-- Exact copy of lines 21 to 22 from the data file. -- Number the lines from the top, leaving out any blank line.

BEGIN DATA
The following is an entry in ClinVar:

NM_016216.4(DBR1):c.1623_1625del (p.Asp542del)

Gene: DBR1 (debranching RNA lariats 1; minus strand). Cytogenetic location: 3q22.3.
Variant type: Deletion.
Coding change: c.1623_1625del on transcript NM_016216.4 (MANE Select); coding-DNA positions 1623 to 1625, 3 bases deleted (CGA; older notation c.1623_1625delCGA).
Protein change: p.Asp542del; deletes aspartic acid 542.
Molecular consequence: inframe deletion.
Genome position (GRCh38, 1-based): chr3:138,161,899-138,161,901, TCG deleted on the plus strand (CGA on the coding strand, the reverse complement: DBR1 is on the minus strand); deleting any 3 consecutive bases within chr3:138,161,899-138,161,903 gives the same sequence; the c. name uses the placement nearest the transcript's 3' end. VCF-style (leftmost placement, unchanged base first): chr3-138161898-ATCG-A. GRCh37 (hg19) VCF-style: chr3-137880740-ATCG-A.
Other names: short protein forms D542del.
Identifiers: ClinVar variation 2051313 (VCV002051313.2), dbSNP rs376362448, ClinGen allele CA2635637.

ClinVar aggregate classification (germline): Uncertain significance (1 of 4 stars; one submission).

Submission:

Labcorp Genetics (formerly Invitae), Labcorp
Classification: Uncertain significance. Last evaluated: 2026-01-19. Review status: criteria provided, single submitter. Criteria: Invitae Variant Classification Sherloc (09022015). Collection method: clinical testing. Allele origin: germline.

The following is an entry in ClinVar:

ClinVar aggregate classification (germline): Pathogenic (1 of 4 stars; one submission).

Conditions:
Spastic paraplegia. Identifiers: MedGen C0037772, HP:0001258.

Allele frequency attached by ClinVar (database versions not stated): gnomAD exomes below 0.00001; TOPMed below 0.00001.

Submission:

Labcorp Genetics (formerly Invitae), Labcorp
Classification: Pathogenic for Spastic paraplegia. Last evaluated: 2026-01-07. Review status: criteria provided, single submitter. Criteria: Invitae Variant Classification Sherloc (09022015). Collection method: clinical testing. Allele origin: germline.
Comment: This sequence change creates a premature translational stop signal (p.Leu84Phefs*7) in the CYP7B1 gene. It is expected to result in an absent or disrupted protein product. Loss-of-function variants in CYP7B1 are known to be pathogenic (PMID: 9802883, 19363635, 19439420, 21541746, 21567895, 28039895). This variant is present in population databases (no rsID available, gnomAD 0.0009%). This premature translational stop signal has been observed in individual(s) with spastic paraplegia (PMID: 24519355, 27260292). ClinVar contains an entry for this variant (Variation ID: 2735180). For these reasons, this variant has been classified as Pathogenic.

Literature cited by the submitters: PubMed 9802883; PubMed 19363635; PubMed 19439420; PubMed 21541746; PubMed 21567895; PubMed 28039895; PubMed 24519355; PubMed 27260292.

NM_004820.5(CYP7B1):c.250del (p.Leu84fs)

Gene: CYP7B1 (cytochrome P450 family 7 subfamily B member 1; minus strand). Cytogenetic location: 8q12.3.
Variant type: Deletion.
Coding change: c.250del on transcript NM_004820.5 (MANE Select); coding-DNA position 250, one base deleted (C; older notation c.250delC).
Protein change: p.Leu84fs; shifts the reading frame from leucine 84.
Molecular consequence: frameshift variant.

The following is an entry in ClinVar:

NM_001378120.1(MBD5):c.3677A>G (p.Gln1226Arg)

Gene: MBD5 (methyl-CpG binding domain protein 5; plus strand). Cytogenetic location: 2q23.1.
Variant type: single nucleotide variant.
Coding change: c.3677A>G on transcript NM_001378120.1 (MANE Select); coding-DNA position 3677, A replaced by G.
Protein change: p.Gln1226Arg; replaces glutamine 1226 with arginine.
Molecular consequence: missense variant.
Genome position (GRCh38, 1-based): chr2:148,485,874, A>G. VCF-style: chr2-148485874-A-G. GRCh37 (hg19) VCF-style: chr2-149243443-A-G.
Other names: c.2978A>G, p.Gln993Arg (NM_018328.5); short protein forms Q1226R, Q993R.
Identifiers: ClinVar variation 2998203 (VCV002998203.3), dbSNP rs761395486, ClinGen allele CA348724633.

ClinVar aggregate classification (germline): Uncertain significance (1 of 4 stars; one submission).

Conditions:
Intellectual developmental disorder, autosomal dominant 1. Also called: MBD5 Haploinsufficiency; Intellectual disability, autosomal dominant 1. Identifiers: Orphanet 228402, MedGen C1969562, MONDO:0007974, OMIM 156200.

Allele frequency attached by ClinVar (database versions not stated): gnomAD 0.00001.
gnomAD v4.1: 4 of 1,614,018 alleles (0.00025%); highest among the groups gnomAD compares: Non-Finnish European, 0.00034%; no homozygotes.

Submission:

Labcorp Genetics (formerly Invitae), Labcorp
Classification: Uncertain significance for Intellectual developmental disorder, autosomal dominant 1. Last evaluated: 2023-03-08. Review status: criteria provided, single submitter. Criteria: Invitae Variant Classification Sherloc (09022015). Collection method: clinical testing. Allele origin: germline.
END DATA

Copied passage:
Labcorp Genetics (formerly Invitae), Labcorp
Classification: Pathogenic for Spastic paraplegia. Last evaluated: 2026-01-07. Review status: criteria provided, single submitter. Criteria: Invitae Variant Classification Sherloc (09022015). Collection method: clinical testing. Allele origin: germline.